Because your comment will be made public, you are solely responsible for making sure that your comment does not include any sensitive personal information, like anyone's Social Security number, date of birth, driver's license number or other state identification number or foreign country equivalent, passport number, financial account number, or credit or debit card number. You are also solely responsible for making sure that your comment does not include any sensitive health information, like medical records or other individually identifiable health information. In addition, do not include any “[t]rade secret or any commercial or financial information which is obtained from any person and which is privileged or confidential * * *, ” as provided in Section 6(f) of the FTC Act, 15 U.S.C. 46(f), and FTC Rule 4.10(a)(2), 16 CFR 4.10(a)(2). If you want the Commission to give your comment confidential treatment, you must file it in paper form, with a request for confidential treatment, and you have to follow the procedure explained in FTC Rule 4.9(c), 16 CFR 4.9(c).[6] Your comment will be kept confidential only if the FTC General Counsel, in his or her sole discretion, grants your request in accordance with the law and the public interest.

Postal mail addressed to the Commission is subject to delay due to heightened security screening. As a result, we encourage you to submit your comments online, or to send them to the Commission by courier or overnight service. To make sure that the Commission considers your online comment, you must file it at by following the instructions on the web-based form. If this Notice appears at!home, you also may file a comment through that Web site.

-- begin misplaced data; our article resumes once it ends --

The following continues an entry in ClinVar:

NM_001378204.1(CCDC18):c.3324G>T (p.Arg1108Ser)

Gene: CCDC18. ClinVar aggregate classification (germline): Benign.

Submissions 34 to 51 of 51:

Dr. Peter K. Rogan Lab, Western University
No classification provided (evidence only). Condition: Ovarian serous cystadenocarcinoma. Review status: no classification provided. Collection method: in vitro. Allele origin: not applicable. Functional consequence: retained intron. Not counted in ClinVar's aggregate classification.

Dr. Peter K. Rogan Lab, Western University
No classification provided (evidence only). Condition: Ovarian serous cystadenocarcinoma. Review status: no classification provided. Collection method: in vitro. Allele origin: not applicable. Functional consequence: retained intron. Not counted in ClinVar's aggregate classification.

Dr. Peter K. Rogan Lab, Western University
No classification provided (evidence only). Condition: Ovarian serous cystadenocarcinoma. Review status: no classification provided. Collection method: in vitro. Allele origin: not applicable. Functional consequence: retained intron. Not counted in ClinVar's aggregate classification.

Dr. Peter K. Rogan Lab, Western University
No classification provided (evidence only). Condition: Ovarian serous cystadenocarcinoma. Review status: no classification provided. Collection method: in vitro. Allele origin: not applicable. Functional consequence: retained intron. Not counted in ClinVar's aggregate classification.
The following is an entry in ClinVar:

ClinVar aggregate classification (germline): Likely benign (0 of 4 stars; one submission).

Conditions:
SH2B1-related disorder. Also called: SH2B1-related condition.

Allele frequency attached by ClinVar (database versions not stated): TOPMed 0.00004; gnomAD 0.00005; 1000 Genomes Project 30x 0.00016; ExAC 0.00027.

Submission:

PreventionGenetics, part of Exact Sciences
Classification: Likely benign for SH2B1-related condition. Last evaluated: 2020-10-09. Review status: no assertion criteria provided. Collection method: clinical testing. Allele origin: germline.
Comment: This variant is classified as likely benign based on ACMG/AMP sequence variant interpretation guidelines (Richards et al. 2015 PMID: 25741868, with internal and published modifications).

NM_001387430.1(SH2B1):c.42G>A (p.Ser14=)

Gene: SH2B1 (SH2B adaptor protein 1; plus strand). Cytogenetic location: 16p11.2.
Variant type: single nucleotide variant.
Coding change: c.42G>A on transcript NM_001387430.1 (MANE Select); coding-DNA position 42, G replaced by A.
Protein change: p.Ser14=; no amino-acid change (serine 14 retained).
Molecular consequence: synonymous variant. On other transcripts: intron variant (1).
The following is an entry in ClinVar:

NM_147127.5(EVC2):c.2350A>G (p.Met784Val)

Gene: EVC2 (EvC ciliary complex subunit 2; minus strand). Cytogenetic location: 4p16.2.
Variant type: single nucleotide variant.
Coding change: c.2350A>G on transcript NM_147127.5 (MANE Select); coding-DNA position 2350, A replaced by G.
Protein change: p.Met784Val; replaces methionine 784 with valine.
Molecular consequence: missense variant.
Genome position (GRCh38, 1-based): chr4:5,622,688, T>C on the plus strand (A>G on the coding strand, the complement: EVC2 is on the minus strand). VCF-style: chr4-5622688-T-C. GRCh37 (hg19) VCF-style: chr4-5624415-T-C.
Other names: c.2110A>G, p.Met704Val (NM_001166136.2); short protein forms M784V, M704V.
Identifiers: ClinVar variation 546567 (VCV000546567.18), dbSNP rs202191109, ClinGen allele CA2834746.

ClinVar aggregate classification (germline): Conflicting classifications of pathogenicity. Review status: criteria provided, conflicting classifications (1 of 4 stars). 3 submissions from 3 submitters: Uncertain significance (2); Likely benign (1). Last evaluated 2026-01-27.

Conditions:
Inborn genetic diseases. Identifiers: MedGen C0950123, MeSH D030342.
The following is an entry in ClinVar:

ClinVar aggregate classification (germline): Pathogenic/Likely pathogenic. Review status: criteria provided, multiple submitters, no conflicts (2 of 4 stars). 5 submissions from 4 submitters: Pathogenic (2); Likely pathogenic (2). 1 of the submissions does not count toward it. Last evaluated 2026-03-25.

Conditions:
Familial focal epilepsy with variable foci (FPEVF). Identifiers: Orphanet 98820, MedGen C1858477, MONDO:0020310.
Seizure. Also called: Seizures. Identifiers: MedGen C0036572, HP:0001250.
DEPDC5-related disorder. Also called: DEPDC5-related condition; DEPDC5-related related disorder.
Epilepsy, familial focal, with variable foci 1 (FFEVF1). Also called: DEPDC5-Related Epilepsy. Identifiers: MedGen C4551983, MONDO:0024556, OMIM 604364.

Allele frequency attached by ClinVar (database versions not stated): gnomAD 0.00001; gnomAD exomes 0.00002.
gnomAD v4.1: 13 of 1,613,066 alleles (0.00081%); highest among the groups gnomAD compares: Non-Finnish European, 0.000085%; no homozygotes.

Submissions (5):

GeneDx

If you file your comment on paper, write “Red Flags Rule, PRA2, Project No. P095406” on your comment and on the envelope, and mail or deliver it to the following address: Federal Trade Commission, Office of the Secretary, Room H-113 (Annex J), 600 Pennsylvania Avenue NW., Washington, DC 20580. If possible, submit your paper comment to the Commission by courier or overnight service.

Visit the Commission Web site at to read this Notice. The FTC Act and other laws that the Commission administers permit the collection of public comments to consider and use in this proceeding as appropriate. The Commission will consider all timely and responsive public comments that it receives on or before October 25, 2012. You can find more information, including routine uses permitted by the Privacy Act, in the Commission's privacy policy, at

Comments on the information collection requirements subject to review under the PRA should additionally be submitted to OMB. If sent by U.S. mail, they should be addressed to Office of Information and Regulatory Affairs, Office of Management and Budget, Attention: Desk Officer for the Federal Trade Commission, New Executive Office Building, Docket Library, Room 10102, 725 17th Street NW., Washington, DC 20503. Comments sent to OMB by U.S. postal mail, however, are subject to delays due to heightened security precautions. Thus, comments instead should be sent by facsimile to (202) 395-5167.

Willard K. Tom,

General Counsel.


2.  The calculations underlying the estimates for Section 114 are detailed in the related July 10, 2012 Federal Register Notice. See 77 FR at 40614.

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3. (Statistics of U.S. Businesses, “U.S., All industries”: 2009 “County Business Patterns” spreadsheet).

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4.  77 FR at 40617.

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6.  In particular, the written request for confidential treatment that accompanies the comment must include the factual and legal basis for the request, and must identify the specific portions of the comment to be withheld from the public record. See FTC Rule 4.9(c), 16 CFR 4.9(c).

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[FR Doc. 2012-23524 Filed 9-24-12; 8:45 am]